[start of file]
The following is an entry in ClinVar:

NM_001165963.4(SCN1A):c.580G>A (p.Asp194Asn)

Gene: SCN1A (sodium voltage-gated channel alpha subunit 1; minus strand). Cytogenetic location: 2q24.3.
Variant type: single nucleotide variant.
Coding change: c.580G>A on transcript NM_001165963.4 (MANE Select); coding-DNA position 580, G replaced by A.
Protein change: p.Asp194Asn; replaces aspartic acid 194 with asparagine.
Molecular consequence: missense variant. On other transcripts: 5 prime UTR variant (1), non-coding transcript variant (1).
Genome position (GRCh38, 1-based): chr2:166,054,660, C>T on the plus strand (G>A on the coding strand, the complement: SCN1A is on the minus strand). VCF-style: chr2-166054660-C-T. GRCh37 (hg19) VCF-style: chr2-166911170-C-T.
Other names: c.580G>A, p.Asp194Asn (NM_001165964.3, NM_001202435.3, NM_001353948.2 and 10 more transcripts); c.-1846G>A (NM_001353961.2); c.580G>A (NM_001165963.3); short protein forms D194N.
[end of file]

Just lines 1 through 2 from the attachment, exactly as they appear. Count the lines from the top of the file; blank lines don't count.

The following is an entry in ClinVar:

NM_001165963.4(SCN1A):c.580G>A (p.Asp194Asn)